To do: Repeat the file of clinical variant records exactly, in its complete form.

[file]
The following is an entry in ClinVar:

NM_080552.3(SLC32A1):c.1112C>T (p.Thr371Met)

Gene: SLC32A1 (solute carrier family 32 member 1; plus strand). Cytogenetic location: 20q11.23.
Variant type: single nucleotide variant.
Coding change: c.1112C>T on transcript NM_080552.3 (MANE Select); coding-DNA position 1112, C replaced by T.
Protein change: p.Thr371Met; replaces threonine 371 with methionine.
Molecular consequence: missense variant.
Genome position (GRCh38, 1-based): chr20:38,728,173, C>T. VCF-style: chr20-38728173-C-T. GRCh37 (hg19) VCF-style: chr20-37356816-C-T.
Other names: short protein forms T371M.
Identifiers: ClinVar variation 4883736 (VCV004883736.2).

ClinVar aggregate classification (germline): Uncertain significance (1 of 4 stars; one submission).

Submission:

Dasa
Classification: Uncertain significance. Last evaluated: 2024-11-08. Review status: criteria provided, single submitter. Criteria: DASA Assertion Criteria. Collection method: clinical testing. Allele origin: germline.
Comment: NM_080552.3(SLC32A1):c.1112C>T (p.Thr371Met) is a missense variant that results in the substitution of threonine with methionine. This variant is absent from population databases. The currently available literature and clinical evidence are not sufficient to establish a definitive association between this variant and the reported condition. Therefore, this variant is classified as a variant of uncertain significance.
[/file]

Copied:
The following is an entry in ClinVar:

NM_080552.3(SLC32A1):c.1112C>T (p.Thr371Met)

Gene: SLC32A1 (solute carrier family 32 member 1; plus strand). Cytogenetic location: 20q11.23.
Variant type: single nucleotide variant.
Coding change: c.1112C>T on transcript NM_080552.3 (MANE Select); coding-DNA position 1112, C replaced by T.
Protein change: p.Thr371Met; replaces threonine 371 with methionine.
Molecular consequence: missense variant.
Genome position (GRCh38, 1-based): chr20:38,728,173, C>T. VCF-style: chr20-38728173-C-T. GRCh37 (hg19) VCF-style: chr20-37356816-C-T.
Other names: short protein forms T371M.
Identifiers: ClinVar variation 4883736 (VCV004883736.2).

ClinVar aggregate classification (germline): Uncertain significance (1 of 4 stars; one submission).

Submission:

Dasa
Classification: Uncertain significance. Last evaluated: 2024-11-08. Review status: criteria provided, single submitter. Criteria: DASA Assertion Criteria. Collection method: clinical testing. Allele origin: germline.
Comment: NM_080552.3(SLC32A1):c.1112C>T (p.Thr371Met) is a missense variant that results in the substitution of threonine with methionine. This variant is absent from population databases. The currently available literature and clinical evidence are not sufficient to establish a definitive association between this variant and the reported condition. Therefore, this variant is classified as a variant of uncertain significance.